ERIC Number: ED124312
Record Type: Non-Journal
Publication Date: 1975
Reference Count: N/A
The Effects of Military Service on Early Occupational and Educational Attainment.
Smith, Robert Alan
Data derived from the Southern Youth Study (a randomly stratified sample of 250 black and 409 white males from Southern rural counties with lower than average annual incomes) were utilized to analyze veteran status as a determinant of occupational and educational attainment via the interaction effects between race, veteran status, and residential background. The respondents were young adults who had been interviewed as sophomores in 1966, as seniors in 1968, and again as adults in 1972. The control variables employed were: age (mean age of 21 years); lack of physical handicaps; father's educational level; occupational status of family breadwinner; number of siblings; and education completed. Contrary to expectations generated by Fisher, et.al.'s 1975 findings, no interaction emerged between veteran status and residential background for either occupational or educational attainment, but some interaction effects were found between veteran status and race on educational attainment, which necessitated separate regression analysis for both blacks and whites. With the exception of the relationship between military service and educational attainment for whites, the bridging environment hypothesis was not supported nor was the more general societal assumption that military service enhances one's career, for exactly the opposite effect was observed. (JC)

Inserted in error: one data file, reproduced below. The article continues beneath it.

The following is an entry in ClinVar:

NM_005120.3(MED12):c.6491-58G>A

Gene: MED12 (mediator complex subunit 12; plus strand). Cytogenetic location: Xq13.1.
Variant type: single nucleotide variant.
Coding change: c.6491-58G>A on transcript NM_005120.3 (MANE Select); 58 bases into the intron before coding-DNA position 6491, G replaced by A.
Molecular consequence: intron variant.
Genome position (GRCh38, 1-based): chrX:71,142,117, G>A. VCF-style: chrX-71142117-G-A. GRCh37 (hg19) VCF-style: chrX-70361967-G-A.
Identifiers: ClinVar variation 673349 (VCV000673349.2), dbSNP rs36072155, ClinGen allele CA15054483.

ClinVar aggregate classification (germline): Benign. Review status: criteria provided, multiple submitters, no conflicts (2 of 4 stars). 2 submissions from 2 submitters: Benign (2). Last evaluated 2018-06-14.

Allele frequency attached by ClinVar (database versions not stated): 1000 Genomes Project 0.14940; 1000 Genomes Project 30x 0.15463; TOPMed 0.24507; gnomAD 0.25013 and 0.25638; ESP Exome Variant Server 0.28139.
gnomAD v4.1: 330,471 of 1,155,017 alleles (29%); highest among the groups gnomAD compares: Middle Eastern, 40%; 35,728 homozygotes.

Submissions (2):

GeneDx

Descriptors: Academic Achievement, Blacks, Correlation, Males, Masters Theses, Military Service, Occupations, Racial Differences, Rural Areas, Socioeconomic Status, Veterans, Whites, Young Adults
Inter-Library Loan, University of Georgia, Athens, Georgia 30601
Publication Type: Dissertations/Theses
Education Level: N/A
Sponsor: Cooperative State Research Service (USDA), Washington, DC.
Authoring Institution: Georgia Agricultural Experiment Stations, Athens.